His experience at the Scottish Mining Museum in Newtongrange was the start for an extended love affair with brass band music, which has led to the creation of a major new cultural project bringing the worlds of music and theatre together.
Green’s growing interest in brass band competitions and the former mining communities that are modern-day musical strongholds took him across the UK and to the national championships in the Royal Albert Hall.
And it led to the creation of a new drama set in a fictional post-mining town in Scotland, which has seen Lau collaborate with the Whitburn Band, Scotland’s current brass band champions, and the Royal Lyceum Theatre in Edinburgh.
Anna Russell-Martin will play the lead role of troubled teenager Keli in the premiere of a live stage version on Sunday of “Keli”, which will launch as an audio drama later this month.
Created by Green and theatremaker Wils Wilson, associate director at the Lyceum, over the last 18 months, the show will also feature River City, Crime and Outlander star Tam Dean Burn, as well as members of the West Lothian band.
Green, who moved to Edinburgh from Norwich in the mid-1990s, is best known as the accordion player in multi award-winning trad trio Lau.
He said: ‘I just had no idea how many brass bands there were in Scotland or how good they were until I went to that 'brass in the park' event.
"I just loved the sound of them, but was also fascinated by the fact I didn’t really know anything about this world. It all seemed to be a bit hidden, even though it is right here.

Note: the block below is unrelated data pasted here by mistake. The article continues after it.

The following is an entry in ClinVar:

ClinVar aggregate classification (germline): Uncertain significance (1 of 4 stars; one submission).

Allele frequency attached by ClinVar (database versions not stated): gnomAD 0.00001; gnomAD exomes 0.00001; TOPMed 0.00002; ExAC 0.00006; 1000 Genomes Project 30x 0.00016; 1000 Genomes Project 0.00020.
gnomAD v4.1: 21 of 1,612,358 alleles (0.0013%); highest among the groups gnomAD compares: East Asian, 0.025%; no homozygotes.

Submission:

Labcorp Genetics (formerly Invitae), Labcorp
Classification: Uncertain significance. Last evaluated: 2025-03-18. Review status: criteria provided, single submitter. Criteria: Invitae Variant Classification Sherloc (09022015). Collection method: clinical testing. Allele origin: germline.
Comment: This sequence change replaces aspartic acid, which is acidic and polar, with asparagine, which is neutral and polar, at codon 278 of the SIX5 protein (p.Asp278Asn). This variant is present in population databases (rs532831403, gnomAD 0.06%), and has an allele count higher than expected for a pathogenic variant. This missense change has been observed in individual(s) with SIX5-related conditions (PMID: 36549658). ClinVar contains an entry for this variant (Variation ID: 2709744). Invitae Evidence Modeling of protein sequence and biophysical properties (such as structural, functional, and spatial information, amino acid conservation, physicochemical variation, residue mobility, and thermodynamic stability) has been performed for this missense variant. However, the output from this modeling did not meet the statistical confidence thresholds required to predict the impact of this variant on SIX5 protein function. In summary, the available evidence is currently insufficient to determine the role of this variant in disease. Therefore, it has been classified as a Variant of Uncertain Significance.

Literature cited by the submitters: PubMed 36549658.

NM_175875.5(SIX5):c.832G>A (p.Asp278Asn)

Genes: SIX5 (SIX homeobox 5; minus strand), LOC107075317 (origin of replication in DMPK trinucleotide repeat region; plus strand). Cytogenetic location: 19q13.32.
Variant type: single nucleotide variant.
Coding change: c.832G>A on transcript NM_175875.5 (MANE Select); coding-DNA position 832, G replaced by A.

“I’ve spent a bit of time with brass bands now and it is quite an insular community. They end up playing to themselves quite a lot."
Green began working with brass bands on his musical projects and created a documentary series for the BBC on the UK-wide scene.
But it was The Servant, a 1923 fairytale by Austrian writer Hermynia Zur Mühlen that provided part of the inspiration for Keli, which sees the young musician encounter a 150-year-old miner.
Green added: “It was all about the dangers of private ownership, about a village that essentially sells everything it owns and shafts itself.
"I felt there was something interesting in there about the miners’ strike, trade unionism and brass bands.
"My first instinct was to try to make a period piece resetting that fairytale in a 1980s mining town, but I felt that so much great work set during the strikes had already been done.
"One of the really interesting things about brass bands these days is there are lots of young players.
"So our story is about a young woman in her late-teens in a fictional post-mining town in central Scotland.
"What is left in that community is an ethos, an attitude and the band, which is a huge part of the lives of people.
“Keli has always been a very good tenor horn player. It’s the only thing in her life that really makes sense. She has left school and feels quite crushed. The band room is a safe, secure and regimented environment for her and she is easily the best player in the band."
Keli is being staged at the Lyceum at 5pm on Sunday, when it will also be live-streamed from the venue, and will be launched as an audio drama on the theatre’s Sound Stage platform on 26 April.